By Manasi Bharati, Senior Psychology Consultant
This point where the writer went from being a follower to a leader, in an everyday life situation while on a hike with their family, was their vantage point. They were earlier complaining about being on the hike and simply following the leader, whereas their perspective completely changed when all of a sudden they were left in charge of two daughters following on the hike. A change in their point of view made them reconsider their thoughts and actions and take charge of the situation. Reading this, made me reflect on the times that I have had this sudden change in my perspective – while working on different work projects, while interacting with friends and family, or even while listening to a random protestor on the street.
A vantage point refers to “a position or standpoint from which something is viewed or considered” according to the Merriam-Webster dictionary. Imagine looking at the world with your naked eyes and then looking at it through a magnifying or a coloured glass. Or imagine looking at the seawater from the beach and then looking at the beach from inside the seawater. Different, right? This is what a change in perspective, in your vantage point can do. Every view and situation can appear different depending on where you are and the temperament you bring to that view.
So how does this change of perspective impact our lives, particularly in the workplace?
In the context of decision-making, a vantage point can refer to the perspective or point of view that a person or organisation uses to evaluate information and make choices. As employees, and as humans, we have our own opinions on different things. We don’t necessarily have to agree or disagree with others. But often we find discrepancies at work in how we think about something and how the leaders or members from other departments think about the same thing. For example, as a part of the marketing team, one may think that a certain product would help garner more consumer attention and sales due to it being an essential and easy-to-promote product. Let’s call this a consumer-centric vantage point. However, another person from the accounting team might oppose this idea as a new product would mean stretching the organisational budget. This could be their financial vantage point.
Neither of the perspectives is right or wrong. Now imagine if we got them to switch their roles for a day and consider the same option. They are now at a different vantage point. A change in perspective here would make them understand each other’s viewpoints in a way they might not have thought about earlier because they will get to experience them. This can provide a level of clarity and understanding that one perspective alone cannot achieve. However, genuinely considering what an issue looks like from others’ perspectives can be a very difficult thing to do. But it can be incredible how different things can look when one tries to understand another person’s vantage point.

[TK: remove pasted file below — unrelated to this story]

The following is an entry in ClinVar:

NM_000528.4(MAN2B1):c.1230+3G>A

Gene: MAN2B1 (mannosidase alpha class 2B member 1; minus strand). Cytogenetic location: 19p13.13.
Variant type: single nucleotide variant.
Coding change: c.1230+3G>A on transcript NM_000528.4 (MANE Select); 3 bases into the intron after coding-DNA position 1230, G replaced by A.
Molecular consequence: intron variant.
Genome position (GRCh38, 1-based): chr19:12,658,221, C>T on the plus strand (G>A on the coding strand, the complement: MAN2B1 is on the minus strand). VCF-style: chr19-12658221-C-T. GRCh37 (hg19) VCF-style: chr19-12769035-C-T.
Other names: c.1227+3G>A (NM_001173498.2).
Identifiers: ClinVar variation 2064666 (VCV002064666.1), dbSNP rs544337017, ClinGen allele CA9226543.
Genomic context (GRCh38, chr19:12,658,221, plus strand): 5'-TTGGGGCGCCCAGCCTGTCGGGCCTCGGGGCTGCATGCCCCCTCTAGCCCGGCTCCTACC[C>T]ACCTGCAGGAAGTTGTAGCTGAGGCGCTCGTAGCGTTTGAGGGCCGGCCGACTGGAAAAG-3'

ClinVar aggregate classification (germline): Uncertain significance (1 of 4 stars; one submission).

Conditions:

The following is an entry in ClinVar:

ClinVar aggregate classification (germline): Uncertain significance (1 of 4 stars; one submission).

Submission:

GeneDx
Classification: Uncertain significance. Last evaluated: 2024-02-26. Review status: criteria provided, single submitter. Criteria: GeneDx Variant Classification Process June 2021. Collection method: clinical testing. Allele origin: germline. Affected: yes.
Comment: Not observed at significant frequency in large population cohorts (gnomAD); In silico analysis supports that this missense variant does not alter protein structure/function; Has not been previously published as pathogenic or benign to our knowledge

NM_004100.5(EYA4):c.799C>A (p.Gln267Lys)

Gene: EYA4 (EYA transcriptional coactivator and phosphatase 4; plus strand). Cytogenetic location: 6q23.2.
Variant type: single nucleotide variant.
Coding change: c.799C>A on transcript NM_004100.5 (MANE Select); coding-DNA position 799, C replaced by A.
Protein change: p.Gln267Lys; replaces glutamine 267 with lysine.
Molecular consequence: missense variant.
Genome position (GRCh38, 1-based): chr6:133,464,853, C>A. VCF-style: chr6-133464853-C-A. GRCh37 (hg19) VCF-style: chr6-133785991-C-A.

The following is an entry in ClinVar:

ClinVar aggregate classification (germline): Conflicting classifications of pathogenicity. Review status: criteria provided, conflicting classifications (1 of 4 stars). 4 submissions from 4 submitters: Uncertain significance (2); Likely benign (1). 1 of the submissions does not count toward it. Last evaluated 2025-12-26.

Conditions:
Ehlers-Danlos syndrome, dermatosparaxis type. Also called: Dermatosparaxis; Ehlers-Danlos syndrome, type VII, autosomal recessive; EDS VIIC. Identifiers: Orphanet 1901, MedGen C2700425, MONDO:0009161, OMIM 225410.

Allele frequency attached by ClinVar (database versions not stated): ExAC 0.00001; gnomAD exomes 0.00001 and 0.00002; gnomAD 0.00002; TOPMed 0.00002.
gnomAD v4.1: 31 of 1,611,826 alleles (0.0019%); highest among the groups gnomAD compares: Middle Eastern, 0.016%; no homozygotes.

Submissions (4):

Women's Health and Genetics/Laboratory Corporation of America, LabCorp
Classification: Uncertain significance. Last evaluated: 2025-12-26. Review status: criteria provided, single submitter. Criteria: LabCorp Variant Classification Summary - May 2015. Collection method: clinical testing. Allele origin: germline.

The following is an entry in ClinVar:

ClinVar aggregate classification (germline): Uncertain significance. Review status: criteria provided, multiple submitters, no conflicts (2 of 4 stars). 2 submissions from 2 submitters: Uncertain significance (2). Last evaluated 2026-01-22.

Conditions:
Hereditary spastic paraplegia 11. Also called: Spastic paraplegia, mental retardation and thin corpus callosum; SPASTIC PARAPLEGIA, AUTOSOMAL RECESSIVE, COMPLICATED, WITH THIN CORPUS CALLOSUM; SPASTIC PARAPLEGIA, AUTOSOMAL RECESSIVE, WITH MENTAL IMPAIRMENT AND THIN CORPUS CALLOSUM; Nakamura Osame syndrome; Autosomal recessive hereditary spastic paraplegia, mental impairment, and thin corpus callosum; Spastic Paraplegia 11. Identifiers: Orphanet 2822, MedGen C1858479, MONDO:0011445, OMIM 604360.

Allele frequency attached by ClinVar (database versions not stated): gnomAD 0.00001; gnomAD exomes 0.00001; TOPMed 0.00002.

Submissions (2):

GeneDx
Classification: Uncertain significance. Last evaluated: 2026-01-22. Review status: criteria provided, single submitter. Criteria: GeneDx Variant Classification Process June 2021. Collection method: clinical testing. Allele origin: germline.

Most leaders in any organisation are the only ones who have incredible flexibility to move across several levels of the organisation within their ambit and truly interact with other viewpoints before arriving at a decision. This is powerful. But not all of them can or choose to do so. Paula Leach, the author of Vantage Points, suggests five different vantage points of leaders: –
- Working alongside employees – experiencing the actual performance or delivery of tasks with the team.
- Supervising and being around employees – observing alongside those that are performing or delivering tasks.
- Overseeing employees from high above – looking holistically at those performing or delivering tasks as an overview.
- Zooming out and observing from beyond – paying attention to wider systems like other competitors, departments, market research, etc.
- Reflecting on their own selves – reflecting on their own experience and instinct.
Let’s build upon these categories and see how we can change our vantage points in our daily lives as leaders.
- Educate yourself and engage in self-reflection:
To truly change your vantage point, you need to display curiosity – curiosity about getting to know other people, about their culture, their family, and their opinions. In addition to doing so directly through conversations, you can also do this indirectly by reading books, blogs and articles or watching films and documentaries or listening to podcasts and songs about different cultures, countries, professions, etc. This vantage point will allow you to peek into mindsets and behaviours different to yours.
- Interact with a colleague from a different department or team:
Meet with people from different departments, teams, floors or locations with whom you would otherwise not interact. Make it a conscious decision and action to go up to them and say hello or drop them a message to start a conversation. This vantage point will help you to start thinking about what other people think and believe in. Such interactions can help you refine your communication approach.
- Do a role switch or shadow mentoring for a day:
Building on the interaction point, try spending a day in someone else’s role or with them. This vantage point can offer you a unique opportunity to see things in the way that they see them. This will help you think about how and why they think what they think and do what they do, which can be eye-opening.
Exploring different vantage points can help us have a wider and larger view of things and also create space for others to change their vantage points as well.
“Vantage point.” Merriam-Webster.com Dictionary, Merriam-Webster, https://www.merriam-webster.com/dictionary/vantage%20point. Accessed 25 Jan. 2023.
Here’s your next read where we talk about why we need to talk about microaggressions in the workplace.